Hello Falafel, the new fast-casual Middle Eastern inspired restaurant at 2301 S. Howell Ave., is getting very (very) close to opening. With inspections under their belts this week, the new spot from Ross Bachhuber and Melissa Buchholz, the owners of Odd Duck, could open as early as next week.
The menu – which will be executed by Chef de Cuisine Theresa Schuenke – includes a host of mouthwatering sandwiches, salads, rice dishes and sides with inspired flavor combinations that showcase the oft-overlooked brilliance of vegetable-based fare.
We were also fortunate to get a sneek peek at the space, along with some of the drool-worthy edibles it will serve. And from what we can tell, this is a new joint you won’t want to wait to visit.
The interior of the restaurant is cozy, and will feature seating for about 20 at tables, as well as a windowside bar to the northeast. Decor is welcoming and bright, decked out with little details like patterned wallpaper, brightly colored mismatched chairs, patterned throw pillows and a brilliant aqua-hued wall sporting whimsical letters that spell out "H-E-L-L-O."
The first thing you’ll note upon entering the restaurant is the ordering counter, complete with a well-equipped juice bar where customers can get made to order fresh juice blends, which come in 12 ounce portions for $6.
Options include "Crimson" with strawberries, blackberries, beets, pomegranate, ginger and rosewater; "Goldie" with grapefruit, apple, orange, radishes, coriander and mint; "Jade" with cucumber, collard greens, cauliflower, celery, parsley, jalapeno and green apple; and "Marigold" with carrots, parsnips, radishes, fennel, pineapple, lime, turmeric and ginger.
Other cold beverages will include rosemary rosewater lemonade, dill-basil-mint limeade or Rishi summer lemon iced tea ($2.50 each). Hot beverages will include black, green or herbal tea ($2), Anodyne coffee ($2) and French pressed coffee with cardamom syrup and fresh mint ($7)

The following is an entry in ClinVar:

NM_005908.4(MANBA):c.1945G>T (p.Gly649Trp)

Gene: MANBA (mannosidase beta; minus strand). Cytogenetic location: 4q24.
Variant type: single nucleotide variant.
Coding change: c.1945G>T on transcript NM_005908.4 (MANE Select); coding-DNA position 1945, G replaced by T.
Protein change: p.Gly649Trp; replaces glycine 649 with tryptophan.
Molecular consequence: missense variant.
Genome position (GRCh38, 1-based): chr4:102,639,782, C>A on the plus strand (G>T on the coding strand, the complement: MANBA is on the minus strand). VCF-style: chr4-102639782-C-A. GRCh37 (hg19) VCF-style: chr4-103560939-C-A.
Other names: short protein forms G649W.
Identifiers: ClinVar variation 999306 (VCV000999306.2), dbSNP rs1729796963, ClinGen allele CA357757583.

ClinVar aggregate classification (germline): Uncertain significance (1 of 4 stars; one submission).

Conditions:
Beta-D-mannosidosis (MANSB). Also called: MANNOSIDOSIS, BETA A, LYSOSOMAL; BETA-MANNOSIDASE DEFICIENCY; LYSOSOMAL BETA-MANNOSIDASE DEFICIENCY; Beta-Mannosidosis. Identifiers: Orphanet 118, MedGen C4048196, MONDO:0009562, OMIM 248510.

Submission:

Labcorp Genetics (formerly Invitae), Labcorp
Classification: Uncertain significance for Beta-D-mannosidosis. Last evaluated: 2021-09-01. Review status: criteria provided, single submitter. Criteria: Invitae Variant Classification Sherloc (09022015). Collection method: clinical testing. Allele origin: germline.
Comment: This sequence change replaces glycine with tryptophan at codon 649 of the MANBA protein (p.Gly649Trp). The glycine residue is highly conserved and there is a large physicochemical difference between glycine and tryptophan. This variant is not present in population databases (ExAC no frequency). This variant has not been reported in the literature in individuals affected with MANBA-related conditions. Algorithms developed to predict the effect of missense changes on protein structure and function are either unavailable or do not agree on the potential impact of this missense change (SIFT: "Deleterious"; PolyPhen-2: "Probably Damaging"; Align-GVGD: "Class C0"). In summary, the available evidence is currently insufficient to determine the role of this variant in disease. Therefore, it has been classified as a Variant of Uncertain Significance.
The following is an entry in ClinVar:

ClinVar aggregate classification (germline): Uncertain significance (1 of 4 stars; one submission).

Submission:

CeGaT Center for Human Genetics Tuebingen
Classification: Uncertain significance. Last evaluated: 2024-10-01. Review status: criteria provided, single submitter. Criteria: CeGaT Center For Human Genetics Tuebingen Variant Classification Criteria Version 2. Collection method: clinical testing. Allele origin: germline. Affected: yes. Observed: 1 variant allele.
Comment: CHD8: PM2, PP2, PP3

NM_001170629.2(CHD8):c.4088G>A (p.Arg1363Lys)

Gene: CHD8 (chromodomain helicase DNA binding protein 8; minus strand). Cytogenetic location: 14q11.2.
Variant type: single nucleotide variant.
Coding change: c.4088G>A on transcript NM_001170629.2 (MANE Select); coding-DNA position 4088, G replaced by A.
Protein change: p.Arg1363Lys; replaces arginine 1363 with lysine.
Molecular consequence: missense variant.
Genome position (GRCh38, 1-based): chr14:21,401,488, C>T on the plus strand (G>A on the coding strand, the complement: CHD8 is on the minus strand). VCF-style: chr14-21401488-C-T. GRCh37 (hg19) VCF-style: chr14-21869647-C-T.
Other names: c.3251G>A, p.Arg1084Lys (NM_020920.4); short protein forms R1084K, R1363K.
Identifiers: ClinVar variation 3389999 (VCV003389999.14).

The sandwich side of the menu features falafel sandwiches constructed with freshly made laffa bread – a traditional Jewish flatbread that’s pliable, slightly chewier than na’an and less prone to sogginess when exposed to condiments and sauces. All sandwiches ($8) can also be made into gluten free platters when served over saffron carrot rice with nuts for no extra charge.
The "Classic" includes house hummus and mixed pickles along with lemon tahini and red cabbage.
Meanwhile, the fresh vibrant "Beet" includes salt roasted beet spread with fennel, cucumber salad, sumac onion, green tahini (blended with spinach) and goat cheese.
The "Red" is briny, bright and full of umami thanks to roasted red pepper spread, oil-cured olives, feta cheese, radishes, mixed pickles and tahini.
The "Sabih" is simultaneously bright, earthy and rich with charred eggplant spread, hard-cooked egg, lemon tahini, zhoug and cucumber salad.
Falafel will also be available by the piece, with a choice of sauces including lemon tahini, green tahini, zhoug and harissa.
Salads & sides
Salads include an Israeli salad with cucumber, tomato, pickled mango, sumac onion, baby greens, herbs and lemon ($4/$8); a fattoush salad with butter lettuce, pickled oyster mushrooms, radishes, torn pita bread, feta and herb vinaigrette ($4/$8); quinoa tabouleh salad with apples, kale, sumac onion, herbs, toasted walnuts and preserved lemon vinaigrette ($4/$8); and Moroccan carrot salad with roasted carrots, couscous, dates, golden raisins, herbs, pistachios and charred eggplant ($6).
And sides offer up lentil soup with yogurt, lemon and parsley served with laffa bread ($3/$5); eggplant fries with turmeric salt, honey, mint and sesame ($6); charred halloumi with fresh herbs and tomato chutney ($6) and pita served with a choice of dips including red pepper, hummus, charred eggplant or beet ($4).
Lori is an avid cook whose accrual of condiments and spices is rivaled only by her cookbook collection. Her passion for the culinary industry was birthed while balancing A&W root beer mugs as a teenage carhop, fed by insatiable curiosity and fueled by the people whose stories entwine with each and every dish. She’s had the privilege of chronicling these tales via numerous media, including OnMilwaukee and in her book “Milwaukee Food.” Her work has garnered journalism awards from entities including the Milwaukee Press Club.
When she’s not eating, photographing food, writing or recording the FoodCrush podcast, you’ll find Lori seeking out adventures with her husband Paul, traveling, cooking, reading, learning, snuggling with her cats and looking for ways to make a difference.